Researchers from Baylor College of Medicine studied retinal degeneration in mice to understand why some genetically identical cells survive longer than others over the duration of neurodegenerative diseases. Using single cell RNA-seq and ATAC-seq, they found that surviving cells acquire a transcriptome profile achieved by modulation of the epigenome and changes of the chromatin state. Their work shows that cells can adapt to genetic stress induced by disease through epigenetic regulation (4).

Read more about this discovery →

9. ATAC-Seq Allows Researchers to Explore Cell Type-Specific HOX Factor Activity 

Scientists from the Montreal Clinical Research Institute used single cell ATAC-seq to study tissue-specific HOX transcription factor binding activity. They observed that HOX13 factors initiate development of distal limbs by triggering chromatin opening. However, access to single cell resolution data enabled them to see that the HOX factors promote chromatin opening at specific points in the differentiation trajectory of distal cell types (5).

Explore their abstract →

Now, last but not least…

10. The People Behind the Product

The Chromium Single Cell ATAC Solution has been supported by a talented group of scientists, engineers and product marketers, all of whom are working behind the scenes to ensure this technology continues to meet the needs of 10x Genomics customers. Get to know some of the team members and their thoughts on the ATAC solution:

Corey Nemec, Scientist II

Corey Nemec
Corey Nemec

How have you supported the ATAC solution?

“I've been working in R&D on our Single Cell ATAC Solution for nearly two years. I was involved with initial assay development, optimization, product validation, and the transition to our Next GEM technology.”

What do you want to tell the world about this solution?

“Multiple assays exist to interrogate the epigenome, including MNase-seq, DNase-seq, FAIRE-seq, and ChIP-seq. However, these assays are often laborious, requiring extensive optimization by the users, and single cell end-to-end solutions are not available. The Chromium Single Cell ATAC Solution can capture information overlapping all these techniques at the single cell level and enable users to gain a broad understanding of the epigenome.”

Laura DeMare, Associate Product Manager

How have you supported the ATAC solution?

Laura DeMare
Laura DeMare

“I’m the product manager, so I help scientists understand how single cell ATAC-seq can elevate their research to answer questions not previously accessible by more traditional methods.”

What do you want to tell the world about this solution?

“Profiling chromatin landscapes at the single cell level is a powerful tool for understanding the ‘how’ behind gene expression differences… By layering on regulatory elements and transcription factor activity to RNA-seq data, scATAC-seq can help construct gene regulatory networks and identify potential avenues for targeted treatments or for answering fundamental questions in development, neuroscience, immunology and oncology.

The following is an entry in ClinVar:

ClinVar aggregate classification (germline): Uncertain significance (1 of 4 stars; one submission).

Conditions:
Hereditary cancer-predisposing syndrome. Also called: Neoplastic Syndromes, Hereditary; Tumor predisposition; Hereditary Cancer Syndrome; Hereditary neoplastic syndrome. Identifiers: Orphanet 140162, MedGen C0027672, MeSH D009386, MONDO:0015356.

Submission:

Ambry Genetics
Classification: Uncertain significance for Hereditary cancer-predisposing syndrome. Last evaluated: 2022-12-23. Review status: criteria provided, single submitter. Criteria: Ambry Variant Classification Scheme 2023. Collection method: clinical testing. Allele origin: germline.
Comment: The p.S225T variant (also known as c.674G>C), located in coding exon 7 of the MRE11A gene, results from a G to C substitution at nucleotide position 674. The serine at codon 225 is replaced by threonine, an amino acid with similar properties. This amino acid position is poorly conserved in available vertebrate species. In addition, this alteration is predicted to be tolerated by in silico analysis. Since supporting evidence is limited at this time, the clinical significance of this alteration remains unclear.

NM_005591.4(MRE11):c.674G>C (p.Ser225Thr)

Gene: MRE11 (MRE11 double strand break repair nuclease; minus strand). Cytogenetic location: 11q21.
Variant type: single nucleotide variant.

And, by inferring binding sites for hundreds of transcription factors in a single experiment, scATAC-seq is a huge improvement in scale compared to ChIP-seq approaches. Plus, at the resolution of single cells, you can uncover epigenetic insights in rare cell types or states which can be difficult to do.”

Li Wang, Computational Biologist II

How have you supported the ATAC solution?

Li Wang
Li Wang

"I’m a computational biologist and I helped build the Cell Ranger ATAC computational pipeline and application notes for the ATAC solution."

What do you want to tell the world about this solution?

"The epigenome is the hub of gene expression regulation. Profiling the epigenome with single cell ATAC-seq enables dissection of gene expression regulation in complex systems.

With the Chromium Single Cell ATAC Solution and the computational tools we and others built, researchers can gain deep insights into the mechanisms of epigenetic regulation, transcription factor networks, the interaction between epigenome and transcriptome in cellular state transitions, and so much more." 

Thank you once again to The Scientist and their collaborators for choosing the Chromium Single Cell ATAC Solution as one of the Top 10 Innovations of 2019!

  1. Satpathy A et al., Massively parallel single-cell chromatin landscapes of human immune cell development and intratumoral T cell exhaustion. Nat Biotechnol. 37, 925-936. (2019).
  2. Granja J et al., Single-cell multiomic analysis identifies regulatory programs in mixed-phenotype acute leukemia. Nat Biotechnol. (2019).
  3. Pervolarakis N et al., Integrated single-cell transcriptomics and chromatin accessibility analysis reveals novel regulators of mammary epithelial cell identity. bioRxiv. (2019).
  4. Dharmat R et al., Epigenetic adaptation prolongs photoreceptor survival during retinal degeneration. bioRxiv. (2019).
  5. Desanlis I et al., HOX13-dependent chromatin accessibility modulates the target repertoires of the HOX factors. bioRxiv. (2019).